This article explores the historical roots of the relationship among Thai food, politics, and community formation within the context of global capitalism. It asks why and how Thai food evolved into a powerful community building force for Thai Americans in Los Angeles. Putting the history of Thai Americans in the context of U.S. empire in the Pacific and Southeast Asia, I argue that Thai food is one of the best ways not only to uncover the transnational experiences of Thai Americans but also to understand the way post–World War II U.S. empire has turned foodways into a critical site of racial and ethnic identity formation. Food practices are significant, because they show us that food, as a practice of everyday life, helps people make sense of and imagine their relationship to the world around them. This is an inherently political act.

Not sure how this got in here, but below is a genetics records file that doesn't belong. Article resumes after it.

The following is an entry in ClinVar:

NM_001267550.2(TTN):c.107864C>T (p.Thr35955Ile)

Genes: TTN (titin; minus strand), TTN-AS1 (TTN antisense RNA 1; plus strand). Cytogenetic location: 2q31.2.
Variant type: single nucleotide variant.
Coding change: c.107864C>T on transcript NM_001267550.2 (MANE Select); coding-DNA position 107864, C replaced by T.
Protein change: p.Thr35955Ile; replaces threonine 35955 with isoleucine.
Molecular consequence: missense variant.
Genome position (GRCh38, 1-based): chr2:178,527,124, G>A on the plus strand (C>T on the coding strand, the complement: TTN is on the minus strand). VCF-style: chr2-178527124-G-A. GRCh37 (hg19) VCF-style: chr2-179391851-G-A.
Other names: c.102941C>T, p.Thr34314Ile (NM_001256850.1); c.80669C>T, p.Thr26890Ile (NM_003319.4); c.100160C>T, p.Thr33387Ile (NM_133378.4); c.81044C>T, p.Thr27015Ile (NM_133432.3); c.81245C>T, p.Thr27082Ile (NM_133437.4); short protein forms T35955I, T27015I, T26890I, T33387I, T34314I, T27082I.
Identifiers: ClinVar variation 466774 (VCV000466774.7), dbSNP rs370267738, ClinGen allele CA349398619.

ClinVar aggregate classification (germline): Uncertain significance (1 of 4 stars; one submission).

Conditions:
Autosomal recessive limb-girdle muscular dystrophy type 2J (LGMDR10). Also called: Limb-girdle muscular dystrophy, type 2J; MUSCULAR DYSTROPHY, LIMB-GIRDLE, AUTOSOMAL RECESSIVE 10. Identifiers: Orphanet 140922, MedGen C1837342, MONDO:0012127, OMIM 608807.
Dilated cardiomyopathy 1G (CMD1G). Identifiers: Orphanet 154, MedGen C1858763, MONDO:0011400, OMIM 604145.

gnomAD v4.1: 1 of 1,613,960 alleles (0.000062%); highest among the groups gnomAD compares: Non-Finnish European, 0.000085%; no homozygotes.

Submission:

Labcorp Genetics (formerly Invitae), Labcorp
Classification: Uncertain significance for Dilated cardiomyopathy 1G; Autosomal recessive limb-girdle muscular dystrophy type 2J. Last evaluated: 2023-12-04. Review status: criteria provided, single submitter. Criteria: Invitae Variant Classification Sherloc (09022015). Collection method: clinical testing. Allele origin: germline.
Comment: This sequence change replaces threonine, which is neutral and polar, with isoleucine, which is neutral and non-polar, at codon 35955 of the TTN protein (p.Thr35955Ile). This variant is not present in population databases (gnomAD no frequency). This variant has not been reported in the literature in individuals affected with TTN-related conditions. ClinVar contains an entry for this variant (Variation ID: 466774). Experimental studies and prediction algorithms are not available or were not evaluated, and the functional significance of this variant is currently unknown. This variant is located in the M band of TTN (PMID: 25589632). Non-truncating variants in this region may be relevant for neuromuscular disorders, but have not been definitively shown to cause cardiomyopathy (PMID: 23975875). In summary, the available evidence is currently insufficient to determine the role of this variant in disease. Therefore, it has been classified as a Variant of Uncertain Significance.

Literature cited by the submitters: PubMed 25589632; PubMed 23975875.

Drawing from oral histories, Thai- and English-language newspapers, menus, cookbooks, federal and city documents, I discuss the significance of Thai food to Thai Americans in four parts. First, I show how the origins of the Thai culinary scene in Los Angeles spawned not from the arrival of Thai immigrants to U.S. soil but from U.S. intervention in Thailand and the global intensification of tourism during the Cold War. Second, I trace the migration of Thais to Los Angeles and the creation of Thai restaurants as the primary social and community spaces in a period of reindustrialization—or the growth of Los Angeles's service sector economy. Third, I look at how Thai restaurateurs, chefs, and white food critics used Thai food to define the racial, class, and gendered contours of a Thai American identity that was distinct from other Asian groups. Finally, I explain how community leaders tapped into an emerging political discourse of multiculturalism by making Thai food central to Thai American political activism, as well as discuss the limitations of this expression.

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